AFIA comments on proposed FSMA sanitary transportation rule
Association has several suggestions for adjustments to proposal
The American Feed Industry Association (AFIA) has submitted comments to the US Food and Drug Administration (FDA) on the proposed Sanitary Transportation of Human and Animal Food rule.
The FSMA requires FDA to create regulations for shippers, carriers by auto transit or railway vehicles, and receivers to use sanitary transportation practices to ensure food—including animal food—being transported does not become contaminated. The goal of the sanitary transportation rule is to ensure that transportation practices do not create food safety risks.
Although AFIA openly agrees with FDA in certain areas, such as allowing "the industry to continue to use bulk transport equipment in accordance with best practices without limiting industry, by rule, to hauling non-food exclusive of or preceding any food items," the organization listed several points of difference in their nine pages of comments for FDA to review.
In the rule, FDA proposed exemptions for farms and shelf stable products. AFIA suggested those exemptions be broadened to include intra-company shipments (when the company maintains control of the product), short haul transports (as defined by the US Department of Transportation) and finished product or raw agricultural commodities transported from facilities to farms in dedicated vehicles. AFIA also commented that FDA should lower the recommendation on the definition of "non-covered business" to engage businesses with transportation operations with less than US$10,000 in total annual sales.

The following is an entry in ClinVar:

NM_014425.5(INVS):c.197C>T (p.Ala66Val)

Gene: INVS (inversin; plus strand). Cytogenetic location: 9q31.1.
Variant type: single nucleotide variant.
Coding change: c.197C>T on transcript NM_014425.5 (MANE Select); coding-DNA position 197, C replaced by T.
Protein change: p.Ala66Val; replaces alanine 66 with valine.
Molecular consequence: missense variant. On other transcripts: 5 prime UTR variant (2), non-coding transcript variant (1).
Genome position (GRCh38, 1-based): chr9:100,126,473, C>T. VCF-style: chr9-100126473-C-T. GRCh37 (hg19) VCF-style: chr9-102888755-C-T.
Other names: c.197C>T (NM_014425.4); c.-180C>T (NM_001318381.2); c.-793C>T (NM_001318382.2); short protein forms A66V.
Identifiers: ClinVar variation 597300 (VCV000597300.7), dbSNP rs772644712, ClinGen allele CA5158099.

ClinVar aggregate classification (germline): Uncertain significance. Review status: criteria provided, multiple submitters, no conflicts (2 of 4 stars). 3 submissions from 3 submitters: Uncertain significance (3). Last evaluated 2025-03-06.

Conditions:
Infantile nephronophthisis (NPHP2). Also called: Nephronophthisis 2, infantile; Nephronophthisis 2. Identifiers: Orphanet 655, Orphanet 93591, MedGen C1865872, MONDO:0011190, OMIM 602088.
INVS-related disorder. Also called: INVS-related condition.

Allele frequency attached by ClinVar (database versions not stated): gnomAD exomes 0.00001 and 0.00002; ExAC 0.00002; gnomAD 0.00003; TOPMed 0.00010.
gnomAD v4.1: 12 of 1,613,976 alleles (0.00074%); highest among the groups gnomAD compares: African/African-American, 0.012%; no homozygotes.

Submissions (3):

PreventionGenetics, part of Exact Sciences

The organization also made note of the temperature control measures and hand washing facility requirements originally proposed are not appropriate across the animal food industry and would induce unnecessary cost on the industry without improving the safety of animal food products. AFIA would like these requirements to be removed for animal food.
The comments on the proposed sanitary transportation rule were drafted by AFIA members who volunteered as part of a work group to review the rule. FDA, under a court ordered deadline, must issue the final rule on this topic by March 31, 2016.